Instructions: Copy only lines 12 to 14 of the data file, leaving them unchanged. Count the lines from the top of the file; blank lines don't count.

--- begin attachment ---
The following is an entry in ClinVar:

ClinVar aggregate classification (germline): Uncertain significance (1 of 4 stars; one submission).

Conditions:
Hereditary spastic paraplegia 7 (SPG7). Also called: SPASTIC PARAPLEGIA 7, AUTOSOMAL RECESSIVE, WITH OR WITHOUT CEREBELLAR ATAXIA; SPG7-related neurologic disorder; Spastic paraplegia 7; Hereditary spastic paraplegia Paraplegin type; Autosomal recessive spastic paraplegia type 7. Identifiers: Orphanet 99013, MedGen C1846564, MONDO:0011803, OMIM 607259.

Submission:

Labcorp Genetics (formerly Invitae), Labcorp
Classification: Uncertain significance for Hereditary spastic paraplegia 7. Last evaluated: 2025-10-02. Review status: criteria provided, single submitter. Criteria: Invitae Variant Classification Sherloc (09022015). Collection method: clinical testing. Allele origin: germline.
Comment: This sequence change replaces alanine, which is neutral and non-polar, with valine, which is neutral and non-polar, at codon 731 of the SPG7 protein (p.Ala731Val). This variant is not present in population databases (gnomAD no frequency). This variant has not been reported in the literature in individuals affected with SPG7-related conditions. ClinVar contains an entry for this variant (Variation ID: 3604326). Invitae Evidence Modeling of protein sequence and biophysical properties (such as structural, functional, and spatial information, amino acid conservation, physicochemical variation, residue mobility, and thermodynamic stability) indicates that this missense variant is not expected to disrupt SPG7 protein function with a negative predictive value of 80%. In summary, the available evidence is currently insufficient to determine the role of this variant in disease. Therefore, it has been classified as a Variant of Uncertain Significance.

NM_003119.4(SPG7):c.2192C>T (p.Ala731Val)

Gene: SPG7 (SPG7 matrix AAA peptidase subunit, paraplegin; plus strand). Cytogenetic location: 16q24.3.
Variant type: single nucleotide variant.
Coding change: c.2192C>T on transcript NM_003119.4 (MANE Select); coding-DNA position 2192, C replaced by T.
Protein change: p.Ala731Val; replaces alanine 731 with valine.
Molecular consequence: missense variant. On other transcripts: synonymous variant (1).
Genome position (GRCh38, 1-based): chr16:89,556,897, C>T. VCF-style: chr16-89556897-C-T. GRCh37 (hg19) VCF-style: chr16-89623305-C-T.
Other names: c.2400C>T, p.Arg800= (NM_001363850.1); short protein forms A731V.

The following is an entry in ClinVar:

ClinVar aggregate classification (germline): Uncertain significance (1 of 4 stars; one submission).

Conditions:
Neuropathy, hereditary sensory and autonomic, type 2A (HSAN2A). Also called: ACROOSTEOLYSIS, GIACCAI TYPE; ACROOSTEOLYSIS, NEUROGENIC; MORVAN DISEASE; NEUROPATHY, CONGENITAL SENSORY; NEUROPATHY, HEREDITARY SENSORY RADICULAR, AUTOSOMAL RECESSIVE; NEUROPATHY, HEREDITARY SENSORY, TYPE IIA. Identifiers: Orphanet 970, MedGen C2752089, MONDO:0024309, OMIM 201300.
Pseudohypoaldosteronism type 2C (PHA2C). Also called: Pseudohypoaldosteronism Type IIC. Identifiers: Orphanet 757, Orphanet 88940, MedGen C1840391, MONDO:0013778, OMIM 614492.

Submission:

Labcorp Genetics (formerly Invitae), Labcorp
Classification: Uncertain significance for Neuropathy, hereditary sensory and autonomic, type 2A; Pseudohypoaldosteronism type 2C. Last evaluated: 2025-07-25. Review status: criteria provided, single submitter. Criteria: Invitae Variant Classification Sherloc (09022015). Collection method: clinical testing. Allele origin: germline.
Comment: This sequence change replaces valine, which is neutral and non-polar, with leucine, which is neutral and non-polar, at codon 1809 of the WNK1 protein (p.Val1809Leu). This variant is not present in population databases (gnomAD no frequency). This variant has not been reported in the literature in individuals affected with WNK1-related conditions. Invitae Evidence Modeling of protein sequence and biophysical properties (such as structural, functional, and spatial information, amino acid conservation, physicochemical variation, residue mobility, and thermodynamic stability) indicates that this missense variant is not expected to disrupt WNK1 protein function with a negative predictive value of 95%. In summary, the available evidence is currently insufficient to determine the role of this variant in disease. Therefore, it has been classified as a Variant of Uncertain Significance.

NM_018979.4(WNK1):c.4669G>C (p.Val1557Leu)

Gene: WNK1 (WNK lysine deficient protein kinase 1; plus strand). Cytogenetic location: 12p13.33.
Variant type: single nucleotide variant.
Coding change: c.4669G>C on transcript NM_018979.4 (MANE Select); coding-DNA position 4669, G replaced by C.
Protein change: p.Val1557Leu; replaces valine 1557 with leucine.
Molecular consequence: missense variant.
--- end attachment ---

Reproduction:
Coding change: c.2192C>T on transcript NM_003119.4 (MANE Select); coding-DNA position 2192, C replaced by T.
Protein change: p.Ala731Val; replaces alanine 731 with valine.
Molecular consequence: missense variant. On other transcripts: synonymous variant (1).